They celebrated the victory as hockey teams always do, with players spilling over the bench and making their way to the goaltender to acknowledge his part in the win. Ah, but this time it was a sight worth watching. You might even say the beeline the Buffalo Sabres made toward Ryan Miller represented the best skating they had done since the start of the third period of their 4-3 series-clinching win over the New York Islanders, a stanza akin to a plane ride through heavy turbulence.
Air bag, anyone?
What if Miller doesn't make The Save? We're talking overtime for sure. Maybe a return trip to Nassau Coliseum. Perhaps a Game Seven back in HSBC Arena. And no telling what might happen if it ever came to that.
"That's the game-breaker right there," said defenseman Teppo Numminen. "Everybody knew that was their chance and it looked like they were going to score."
"It got to the point where we were holding on and did not want this to be the turning point of the series," Miller said calmly, leisurely, as if he might pull out his guitar and strum a country ballad.
The Islanders were 6 feet away from the tying goal with 12 seconds remaining and the net yawning at old friend Miroslav Satan. He'd befuddled Miller with a power move across the top of the crease, cutting from right post to left, creating the opening the relentless Isles had desperately sought. The alleyway to overtime beckoned, and then it was gone, as Miller lunged backward with his glove palm-upward and denied his former teammate the equalizer.
"I'll have to see it on the video," Satan said. "I don't even know what happened. It was so quick. I tried to come across and put it in around him but I don't even know what happened there."
But the open net. Surely he saw the open net.
"I saw he was on the short side and I dragged it along the side of the net so I knew that there should be some opening there for the puck and I just tried to slide it in," Satan said. "I don't know how he saved it but it must have been something like a rollover or something because there's usually no way the goalie can get there so quickly. It was the save of the series, probably."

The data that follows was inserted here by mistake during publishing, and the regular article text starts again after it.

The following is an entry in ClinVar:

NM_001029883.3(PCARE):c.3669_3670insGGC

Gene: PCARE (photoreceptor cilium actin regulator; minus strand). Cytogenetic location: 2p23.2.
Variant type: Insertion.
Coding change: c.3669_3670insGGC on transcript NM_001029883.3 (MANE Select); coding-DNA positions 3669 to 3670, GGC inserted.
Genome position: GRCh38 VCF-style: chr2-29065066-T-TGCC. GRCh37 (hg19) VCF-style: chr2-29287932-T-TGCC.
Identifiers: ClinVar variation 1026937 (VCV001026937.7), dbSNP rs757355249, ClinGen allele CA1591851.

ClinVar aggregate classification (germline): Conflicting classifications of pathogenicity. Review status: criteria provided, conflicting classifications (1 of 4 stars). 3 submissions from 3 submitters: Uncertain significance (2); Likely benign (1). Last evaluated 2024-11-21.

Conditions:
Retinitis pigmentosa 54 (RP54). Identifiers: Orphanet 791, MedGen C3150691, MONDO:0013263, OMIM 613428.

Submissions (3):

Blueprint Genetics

The puck squirted behind the net and was retrieved by Alexei Yashin. He chipped it back at Miller, called a bank shot, corner pocket, only to have his effort stop just outside on the goal line, where the puck was buried by Miller and his mates.
The outcome had been wrapped in a tidy little package when Maxim Afinogenov (welcome back, Max) scored off a feed from Thomas Vanek for a 4-1 Buffalo lead with 13:22 left in the third period or, more appropriate to the moment, regulation. Before Satan scored early in the third, Miller hadn't allowed a goal in more than four periods, stopping 29 consecutive shots. That New York would score twice more seemed inconceivable. That Satan would have overtime at the end of his stick in the waning seconds would have been dismissed as preposterous. Instinct guided Miller through the moment.
"I actually thought if he cut to the middle he would get cut off more so I kind of . . . pushed him wide and I didn't get as big a piece of him as I thought and I kind of panicked," Miller said. "Luckily I got a hold of it."
When the horn sounded the Sabres swarmed their goaltender, counted him among their blessings on a night when they needed 30 saves to close the deal.
"He played solid all night, solid all series," Toni Lydman said. "We made some mistakes tonight. I think the reason we won was Ryan."